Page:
The road began to rise noticeably now, and behind the gentle hills we could now see the mountains that we would be in for the rest of the day. The road was narrow and wound up and around dramatic mountains that plunged down sharply to the coastline. At a couple of places we saw signs about a rock slide ahead and could tell that the road had recently been cleared of rocks and dirt. It made us pretty conscious that these slides could happen at any time. The clouds had pretty much cleared up by now but it was still cool; the wind was blessedly calm and actually at our back for a welcome change. We moved pretty slowly but the grades were quite manageable and there were a number of places we could stop and rest and take pictures. It was breath-taking scenery (in more ways than one) and made the effort well worthwhile. We had lunch at an expensive restaurant in Ragged Point, at the top of the first climb. We knew the biggest climb was just ahead and we expected to have dinner at the next town, Gorda, about 15 miles ahead and about 3-4 miles before the campsite we planned to stay at tonight. We were not looking forward to camping after a long, tiring day, especially since we expected the campground to be crowded. The big climb was about the same as the first, only a good deal longer. We then had a long descent, braking all the way down, and started up again on a shorter climb into Gorda. We stopped at a restaurant called Whale Watchers Cafe - like the one in Ragged Point, it was the only restaurant in town and it was expensive. We noticed that it had a sign for lodging as well, though, which we hadn't known about. We inquired about it, found out the rooms were pretty expensive, but not as much as the ones in Ragged Point. It was already 5 pm and we quickly put our financial qualms aside in favor of a good night's rest. So we ended the day in Gorda, having gone 55 miles in 6 hours of bike time. We still don't have cell phone service or internet access so we won't be able to post until Sunday night at best, but at least we can prepare the page in comfort.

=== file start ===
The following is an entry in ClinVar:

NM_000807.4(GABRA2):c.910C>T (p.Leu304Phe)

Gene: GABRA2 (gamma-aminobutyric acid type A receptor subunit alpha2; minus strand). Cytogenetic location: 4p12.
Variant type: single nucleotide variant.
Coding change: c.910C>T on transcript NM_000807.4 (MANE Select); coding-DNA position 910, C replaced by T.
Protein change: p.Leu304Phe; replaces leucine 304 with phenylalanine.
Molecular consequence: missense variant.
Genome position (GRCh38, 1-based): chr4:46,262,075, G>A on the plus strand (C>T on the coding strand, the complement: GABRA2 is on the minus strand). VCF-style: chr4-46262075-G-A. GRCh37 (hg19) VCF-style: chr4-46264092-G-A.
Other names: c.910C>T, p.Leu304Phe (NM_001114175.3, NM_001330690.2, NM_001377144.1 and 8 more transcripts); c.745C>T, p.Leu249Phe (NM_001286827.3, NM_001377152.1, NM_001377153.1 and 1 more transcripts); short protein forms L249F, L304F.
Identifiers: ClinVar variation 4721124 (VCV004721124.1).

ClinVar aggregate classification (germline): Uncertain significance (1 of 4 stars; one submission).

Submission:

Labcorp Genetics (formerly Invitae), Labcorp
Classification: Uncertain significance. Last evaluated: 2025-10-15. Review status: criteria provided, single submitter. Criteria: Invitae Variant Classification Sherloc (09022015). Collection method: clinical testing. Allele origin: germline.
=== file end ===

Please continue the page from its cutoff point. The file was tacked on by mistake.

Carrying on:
A cloudy, drizzly start to the day

Hills to our right also covered in cloud and fog

A welcome to Cayucos, our first town

Cayucos' houses along Rt. 1 and up the hillside

A strange structure we saw on the hillside - no clue what it was

Cattle and a house nestled among the trees on a hillsdie

A small canyon in the hills

Interesting store fronts in Cambria

The San Simeon Creek

Camping in San Simeon State Park, right along the road

The ocean still looks gray and rocky

At the entrance to the Hearst Castle

Shoreline at the park across from the Hearst Castle entrance

Waves lap up to the cove at the Hearst park

A tiny squirrel at the elephant seal viewing area

The ocean at the seal beach

The beach strewn with molting seals

A big guy partly covered with sand

A seal in the process of molting

Seals lined up along the edge of the water

This young female seemed to be asking for a handout

This seal was flipping sand over himself

Point Piedras Blancas - lighthouse and rock

Pico Creek

The road starts to rise

The coastline and the mountains coming down to it are still foggy here

Big mountains begin to appear out of the haze

The shoreline approaching Ragged Point

Trees clinging to the side of rocks - the road goes up

A deep canyon among the mountains

Looking down on the ocean from up near Ragged Point

Coming down again after the town of Ragged Point

A big rock balanced in a canyon - a waterfall to the right of it...

and two people climbing on top of the rock to the left

This jaunty fellow hopped along right in front of us before flying off

At the bottom of this cliff was a house and a swimming pool cut into the rock

Ocean far below us...

and more mountain above

Even higher up

Our bike at the bottom of a cliff

And still more mountain to go

The view from our motel room at Gorda

Inside the room

Waves swirling around a rock in the ocean outside our room

Sari goes back inside

Sun sets over the ocean